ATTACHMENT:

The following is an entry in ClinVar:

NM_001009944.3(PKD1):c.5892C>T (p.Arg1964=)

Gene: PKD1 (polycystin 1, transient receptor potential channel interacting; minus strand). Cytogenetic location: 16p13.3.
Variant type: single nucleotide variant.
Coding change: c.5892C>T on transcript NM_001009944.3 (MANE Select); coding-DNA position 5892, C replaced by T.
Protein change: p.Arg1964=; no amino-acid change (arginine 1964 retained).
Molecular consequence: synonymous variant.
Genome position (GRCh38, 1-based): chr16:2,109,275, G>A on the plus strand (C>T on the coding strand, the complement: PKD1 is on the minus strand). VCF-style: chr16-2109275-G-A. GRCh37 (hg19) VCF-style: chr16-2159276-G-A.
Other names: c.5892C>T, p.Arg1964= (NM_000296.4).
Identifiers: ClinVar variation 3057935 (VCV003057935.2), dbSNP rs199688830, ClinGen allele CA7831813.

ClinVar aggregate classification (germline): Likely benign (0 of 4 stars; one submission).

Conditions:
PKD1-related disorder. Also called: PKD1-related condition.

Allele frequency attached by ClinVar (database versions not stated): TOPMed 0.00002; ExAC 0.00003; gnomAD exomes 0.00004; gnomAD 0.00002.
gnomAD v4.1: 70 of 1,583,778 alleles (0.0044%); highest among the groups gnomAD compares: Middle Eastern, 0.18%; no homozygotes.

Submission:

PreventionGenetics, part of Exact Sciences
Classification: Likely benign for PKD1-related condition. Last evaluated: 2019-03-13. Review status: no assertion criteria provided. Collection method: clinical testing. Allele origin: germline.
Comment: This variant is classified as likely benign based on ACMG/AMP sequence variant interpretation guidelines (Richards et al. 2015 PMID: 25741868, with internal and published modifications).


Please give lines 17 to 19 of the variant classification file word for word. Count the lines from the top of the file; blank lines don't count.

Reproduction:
PreventionGenetics, part of Exact Sciences
Classification: Likely benign for PKD1-related condition. Last evaluated: 2019-03-13. Review status: no assertion criteria provided. Collection method: clinical testing. Allele origin: germline.
Comment: This variant is classified as likely benign based on ACMG/AMP sequence variant interpretation guidelines (Richards et al. 2015 PMID: 25741868, with internal and published modifications).